New homes and retail plaza approved

An architect’s illustration of The Grove, a $25 million development planned for West Bay Road.

Plans for a $25 million plaza on West Bay Road, featuring a mix of shops, restaurants and apartments have been approved by the Central Planning Authority.

The Grove will feature six buildings surrounding a landscaped park and courtyard, according to architect Robert Johnson.

The ground floor will be for retail outlets, cafes and restaurants with the top floor reserved for apartments.

Mr. Johnson said the project would give business owners the opportunity to own their own property.

“It is a high-end, class A development, which will at the end of the day generate $55 million for the local economy and simultaneously give good local businesses an opportunity to own rather than rent from a landlord,” he told the Central Planning Authority board at its February meeting.

The application was approved despite objections from neighboring residents in the beachfront condos The Great House, Plantana and Avalon, opposite the site for the new development.

Concerns raised range from traffic and noise pollution to a predicted increase in crime as a result of the development.

Mr. Johnson says the new development, which features space for 58 apartments and 35 businesses, is a good model for future development in Cayman.

He believes the mix of homes and retail in the same plaza will be the template for growth on the island because it maximizes space and reduces dependence on cars.

“This mixed-use arrangement reduces the dependence on the automobile, lessens urban sprawl and is the stuff that promotes community,” he said. “There’s a reason why this is the model for Camana Bay and you’ll see the concept spread on the land side of West Bay Road as it fills out in coming years, within this neighborhood commercial zone.”

He said it would be good for the residents at condo developments on the other side of the road too, bringing new amenities.

A sampling of the complaints from residents in those developments suggests they do not share this view.

Several wrote to the Central Planning Authority citing fears that the apartments envisaged were small and likely to attract temporary or “transient workers.”

One complainant wrote, “We originally bought with the aim of having an exclusive beach condo, with similar neighbors to ourselves.

“We would like any development to help with making the Cayman Islands a better place, rather than gravitating to the lowest common denominator and having small condos with temporary workers in them.”

Mr. Johnson told the planning authority last week that The Grove would be a “high-end” development nestled within a “lush, heavily landscaped park.”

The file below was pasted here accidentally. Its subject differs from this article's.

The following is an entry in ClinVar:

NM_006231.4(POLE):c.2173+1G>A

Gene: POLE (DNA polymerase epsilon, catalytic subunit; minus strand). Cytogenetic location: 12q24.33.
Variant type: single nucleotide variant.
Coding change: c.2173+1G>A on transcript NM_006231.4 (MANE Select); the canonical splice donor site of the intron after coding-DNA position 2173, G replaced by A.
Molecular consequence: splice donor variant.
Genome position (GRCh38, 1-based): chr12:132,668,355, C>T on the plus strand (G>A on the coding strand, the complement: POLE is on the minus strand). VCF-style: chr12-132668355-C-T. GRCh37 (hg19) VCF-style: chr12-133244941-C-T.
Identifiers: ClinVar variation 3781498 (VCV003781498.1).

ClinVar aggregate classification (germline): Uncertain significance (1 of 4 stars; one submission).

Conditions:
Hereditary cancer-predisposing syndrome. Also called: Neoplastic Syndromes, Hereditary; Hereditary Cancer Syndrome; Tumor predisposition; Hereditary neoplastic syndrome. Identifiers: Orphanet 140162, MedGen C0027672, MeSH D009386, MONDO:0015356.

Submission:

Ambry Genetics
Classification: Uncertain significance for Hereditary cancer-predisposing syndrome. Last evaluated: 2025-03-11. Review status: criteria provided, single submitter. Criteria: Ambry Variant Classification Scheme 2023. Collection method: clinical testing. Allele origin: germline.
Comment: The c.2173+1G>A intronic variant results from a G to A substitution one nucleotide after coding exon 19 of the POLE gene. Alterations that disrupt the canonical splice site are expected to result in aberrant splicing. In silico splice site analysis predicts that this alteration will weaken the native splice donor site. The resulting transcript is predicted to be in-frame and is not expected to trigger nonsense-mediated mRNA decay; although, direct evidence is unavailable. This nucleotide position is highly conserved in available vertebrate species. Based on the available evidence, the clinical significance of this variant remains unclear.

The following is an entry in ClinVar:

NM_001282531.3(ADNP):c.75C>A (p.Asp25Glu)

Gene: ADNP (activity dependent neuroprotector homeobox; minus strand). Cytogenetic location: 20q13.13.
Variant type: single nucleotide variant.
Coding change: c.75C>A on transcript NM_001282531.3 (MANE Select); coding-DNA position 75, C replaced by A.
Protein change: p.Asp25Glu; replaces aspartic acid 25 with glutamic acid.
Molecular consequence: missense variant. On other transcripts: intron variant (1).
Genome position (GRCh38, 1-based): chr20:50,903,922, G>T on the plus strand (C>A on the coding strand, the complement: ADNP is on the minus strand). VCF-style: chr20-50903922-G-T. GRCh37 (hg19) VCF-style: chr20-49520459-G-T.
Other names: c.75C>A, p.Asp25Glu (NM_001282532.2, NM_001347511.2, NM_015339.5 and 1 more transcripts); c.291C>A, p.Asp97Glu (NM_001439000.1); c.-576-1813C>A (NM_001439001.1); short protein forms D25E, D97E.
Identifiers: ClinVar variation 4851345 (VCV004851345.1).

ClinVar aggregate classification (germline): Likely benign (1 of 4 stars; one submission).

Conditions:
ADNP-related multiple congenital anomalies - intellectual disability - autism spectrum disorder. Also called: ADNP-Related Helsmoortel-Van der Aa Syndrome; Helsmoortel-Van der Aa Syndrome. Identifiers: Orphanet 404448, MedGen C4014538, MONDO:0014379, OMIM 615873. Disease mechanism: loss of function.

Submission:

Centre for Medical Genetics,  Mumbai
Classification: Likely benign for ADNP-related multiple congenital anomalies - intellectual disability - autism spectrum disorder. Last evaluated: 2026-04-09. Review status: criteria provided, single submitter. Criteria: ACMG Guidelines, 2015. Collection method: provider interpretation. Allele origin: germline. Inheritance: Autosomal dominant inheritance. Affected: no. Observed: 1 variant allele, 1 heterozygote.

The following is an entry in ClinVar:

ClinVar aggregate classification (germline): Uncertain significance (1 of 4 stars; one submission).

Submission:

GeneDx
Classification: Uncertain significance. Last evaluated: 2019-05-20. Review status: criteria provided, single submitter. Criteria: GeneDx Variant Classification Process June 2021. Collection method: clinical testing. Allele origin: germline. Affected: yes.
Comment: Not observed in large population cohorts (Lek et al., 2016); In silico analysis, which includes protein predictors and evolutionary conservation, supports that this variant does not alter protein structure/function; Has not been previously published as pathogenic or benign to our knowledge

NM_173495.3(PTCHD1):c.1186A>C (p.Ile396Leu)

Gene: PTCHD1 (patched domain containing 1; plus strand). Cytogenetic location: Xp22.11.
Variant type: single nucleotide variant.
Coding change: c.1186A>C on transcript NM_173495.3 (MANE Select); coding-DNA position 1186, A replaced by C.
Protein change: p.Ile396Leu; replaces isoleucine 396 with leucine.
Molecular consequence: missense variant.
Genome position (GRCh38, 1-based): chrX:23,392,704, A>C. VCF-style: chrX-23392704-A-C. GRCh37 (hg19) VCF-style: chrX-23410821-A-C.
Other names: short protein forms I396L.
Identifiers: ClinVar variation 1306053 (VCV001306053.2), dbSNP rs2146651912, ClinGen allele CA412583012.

He said, “These apartments sell for over $700 a square foot, which is more than the Great House, Plantana or the Avalon beach condos who are objecting across the road.

“The residential component of this project very much satisfies a gap in the real-estate market for high-end housing, which is proven by the project being over 50 percent sold.”

He said the retail and restaurant space was also selling well with “well-established local retailers and restaurant owners.” Addressing another concern raised by residents, he said the businesses would be “family friendly” and would not include any nightclubs or bars.

“We’ve studied the surrounding area and not only is The Grove consistent with the neighborhood but we will improve on it,” he said. “It is important to provide people with space, and so we’ve provided a very generous public green area for tourists, locals, and families …. This is a public amenity or a park for people to enjoy. The Grove has more dedicated green space per square foot of buildings than Camana Bay.”


  1. An application for a new church was rejected “as neighbouring residents again successfully argued that the location was unsuitable for a house of worship, with the noise and the traffic problems that it would bring.”

    Why arguments of the beachfront condos residents were dismissed than? Wouldn’t new plaza bring noise and traffic 24×7?

    Central Planning Authority better have legal grounds for treating beachfront residents differently. Was noise study conducted to estimate existing, construction and after construction levels? Was additional traffic noise study conducted? What regulations provide procedures for preparing operational and construction noise studies and evaluating noise abatement considered for such large projects as a retail plaza?

    Noise Is The Next Great Public Health Crisis

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